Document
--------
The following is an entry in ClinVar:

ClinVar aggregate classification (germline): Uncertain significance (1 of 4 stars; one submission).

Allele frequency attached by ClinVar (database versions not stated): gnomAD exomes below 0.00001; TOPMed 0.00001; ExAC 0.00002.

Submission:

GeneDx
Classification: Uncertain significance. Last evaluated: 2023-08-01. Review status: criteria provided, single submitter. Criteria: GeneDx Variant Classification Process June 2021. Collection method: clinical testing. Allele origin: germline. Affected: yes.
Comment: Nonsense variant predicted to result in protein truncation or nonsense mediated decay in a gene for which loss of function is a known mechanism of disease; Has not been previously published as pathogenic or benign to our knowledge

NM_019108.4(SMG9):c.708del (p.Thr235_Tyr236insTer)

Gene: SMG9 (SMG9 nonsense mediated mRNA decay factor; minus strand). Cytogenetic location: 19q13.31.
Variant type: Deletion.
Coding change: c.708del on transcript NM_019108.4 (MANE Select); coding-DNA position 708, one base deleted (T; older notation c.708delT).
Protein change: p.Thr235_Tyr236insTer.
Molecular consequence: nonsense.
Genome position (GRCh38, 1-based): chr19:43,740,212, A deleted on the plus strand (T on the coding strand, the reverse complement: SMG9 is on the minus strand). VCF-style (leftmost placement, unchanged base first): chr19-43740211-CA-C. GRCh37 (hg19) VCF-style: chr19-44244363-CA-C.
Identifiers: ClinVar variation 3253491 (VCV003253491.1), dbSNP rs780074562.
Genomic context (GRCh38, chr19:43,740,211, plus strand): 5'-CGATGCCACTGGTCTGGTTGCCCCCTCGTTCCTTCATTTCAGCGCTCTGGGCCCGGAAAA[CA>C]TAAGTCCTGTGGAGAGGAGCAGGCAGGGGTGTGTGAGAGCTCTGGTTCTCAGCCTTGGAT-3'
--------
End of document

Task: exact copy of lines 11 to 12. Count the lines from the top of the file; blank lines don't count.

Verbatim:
Coding change: c.708del on transcript NM_019108.4 (MANE Select); coding-DNA position 708, one base deleted (T; older notation c.708delT).
Protein change: p.Thr235_Tyr236insTer.